Dear Commons Community,
On our last day in Bayeux, we had a relaxing lunch and later a dinner at two fine restaurants on the Rue Saint-Jean. In the afternoon, we visited three attractions that many tourists go to when in Bayeux: Bayeux Tapestry, Cathedral of Notre Dame Crypt, and the Charles de Gaulle Monument.
The Bayeux Tapestry depicts the events leading up to and the actual Battle of Hastings in October 1066 fought between William, the Duke of Normandy and King Harold of England. The victory by William resulted in his being crowned King of England in December 1066. The tapestry is 70 meters or 76 yards long and has panel after panel done in exquisite embroidery. In addition to the story it tells, it is a window into what people wore, the weapons they used and the food they ate in the early 11th century. No photography is allowed in the museum that houses the tapestry and the image above is taken from its website.
The Cathedral of Notre Dame in Bayeux is also the burial place for the bishops of Bayeux and houses a crypt. Its pillars and columns are adorned with paintings, some of which date back to the 15th century. The crypt was walled up for centuries and even fell into oblivion. It was rediscovered in 1412, during work to hollow out a grave for the Bishop Jean de Boissey.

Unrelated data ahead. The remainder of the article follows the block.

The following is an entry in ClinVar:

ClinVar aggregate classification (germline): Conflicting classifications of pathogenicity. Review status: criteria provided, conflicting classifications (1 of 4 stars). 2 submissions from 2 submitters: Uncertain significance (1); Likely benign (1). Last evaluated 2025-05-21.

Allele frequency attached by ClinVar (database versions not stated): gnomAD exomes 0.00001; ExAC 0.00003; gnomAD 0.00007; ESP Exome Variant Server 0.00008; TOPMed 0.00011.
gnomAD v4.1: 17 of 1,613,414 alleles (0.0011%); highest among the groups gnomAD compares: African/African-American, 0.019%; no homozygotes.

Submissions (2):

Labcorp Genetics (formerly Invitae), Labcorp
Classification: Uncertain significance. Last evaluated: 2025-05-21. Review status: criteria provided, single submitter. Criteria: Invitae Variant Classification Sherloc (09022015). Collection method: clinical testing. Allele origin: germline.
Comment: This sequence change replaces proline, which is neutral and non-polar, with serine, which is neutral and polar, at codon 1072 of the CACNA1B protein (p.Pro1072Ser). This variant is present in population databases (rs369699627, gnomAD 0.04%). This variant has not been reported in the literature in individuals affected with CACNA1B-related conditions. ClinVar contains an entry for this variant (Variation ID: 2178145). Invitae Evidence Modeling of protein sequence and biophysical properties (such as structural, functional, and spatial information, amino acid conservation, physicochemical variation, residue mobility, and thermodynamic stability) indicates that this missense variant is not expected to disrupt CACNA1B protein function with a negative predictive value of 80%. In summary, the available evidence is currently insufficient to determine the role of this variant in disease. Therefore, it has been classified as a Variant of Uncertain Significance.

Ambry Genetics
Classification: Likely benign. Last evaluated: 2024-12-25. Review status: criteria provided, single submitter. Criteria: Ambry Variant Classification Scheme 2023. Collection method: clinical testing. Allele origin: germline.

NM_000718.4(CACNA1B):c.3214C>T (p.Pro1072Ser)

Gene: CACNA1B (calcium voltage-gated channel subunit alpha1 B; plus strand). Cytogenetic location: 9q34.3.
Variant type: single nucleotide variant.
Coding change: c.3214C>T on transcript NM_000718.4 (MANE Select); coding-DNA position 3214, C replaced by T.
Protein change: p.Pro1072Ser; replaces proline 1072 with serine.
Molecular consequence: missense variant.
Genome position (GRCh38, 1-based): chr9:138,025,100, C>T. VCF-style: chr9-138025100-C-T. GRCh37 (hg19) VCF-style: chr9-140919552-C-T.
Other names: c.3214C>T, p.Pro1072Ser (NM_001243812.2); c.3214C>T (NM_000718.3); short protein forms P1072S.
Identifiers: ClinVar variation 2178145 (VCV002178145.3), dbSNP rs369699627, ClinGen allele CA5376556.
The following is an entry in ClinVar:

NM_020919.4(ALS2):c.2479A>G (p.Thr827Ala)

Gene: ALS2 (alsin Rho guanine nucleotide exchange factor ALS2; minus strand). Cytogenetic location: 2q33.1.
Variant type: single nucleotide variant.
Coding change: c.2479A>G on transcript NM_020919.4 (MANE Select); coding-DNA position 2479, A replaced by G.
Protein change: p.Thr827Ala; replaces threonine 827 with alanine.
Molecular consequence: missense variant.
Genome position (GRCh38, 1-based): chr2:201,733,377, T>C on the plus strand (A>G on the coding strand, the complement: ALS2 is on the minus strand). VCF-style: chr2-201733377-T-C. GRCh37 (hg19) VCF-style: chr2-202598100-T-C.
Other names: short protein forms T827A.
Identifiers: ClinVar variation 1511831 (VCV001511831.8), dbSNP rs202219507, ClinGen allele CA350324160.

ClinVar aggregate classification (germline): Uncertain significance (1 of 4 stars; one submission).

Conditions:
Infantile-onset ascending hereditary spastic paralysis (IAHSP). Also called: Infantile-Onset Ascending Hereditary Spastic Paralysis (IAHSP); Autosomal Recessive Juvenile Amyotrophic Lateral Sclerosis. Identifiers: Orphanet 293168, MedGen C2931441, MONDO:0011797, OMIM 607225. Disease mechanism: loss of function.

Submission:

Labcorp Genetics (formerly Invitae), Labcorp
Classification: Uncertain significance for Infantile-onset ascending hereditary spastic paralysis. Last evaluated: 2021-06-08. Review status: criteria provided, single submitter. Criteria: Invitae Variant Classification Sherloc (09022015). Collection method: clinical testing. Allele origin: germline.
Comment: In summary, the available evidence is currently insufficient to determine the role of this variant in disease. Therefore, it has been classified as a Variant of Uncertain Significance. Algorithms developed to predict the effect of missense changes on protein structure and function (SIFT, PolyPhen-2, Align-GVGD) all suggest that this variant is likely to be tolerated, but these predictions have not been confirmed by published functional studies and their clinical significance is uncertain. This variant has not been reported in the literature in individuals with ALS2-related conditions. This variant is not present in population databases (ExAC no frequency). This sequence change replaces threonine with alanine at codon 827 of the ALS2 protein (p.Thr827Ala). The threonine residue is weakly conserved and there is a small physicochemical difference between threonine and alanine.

After D-Day and the invasion of Normandy by the Allied forces on June 6th, 1944, Bayeux was the first town liberated in France. Charles de Gaulle gave a rousing speech in a park and set up his administrative headquarters in Bayeux where he stayed until Paris was liberated in August of 1944.
Today we leave Bayeux and take the train to Paris. Our stay at the Le Clos de la Chapelle has been perfect. I highly recommend this hotel to anyone contemplating a stay in Bayeux. It is ideally situated in the center of the town and you can walk to wherever you want to go. The proprietor, Claire, could not have been more gracious in meeting our needs.
Cathedral of Notre Dame – Bayeux Crypt I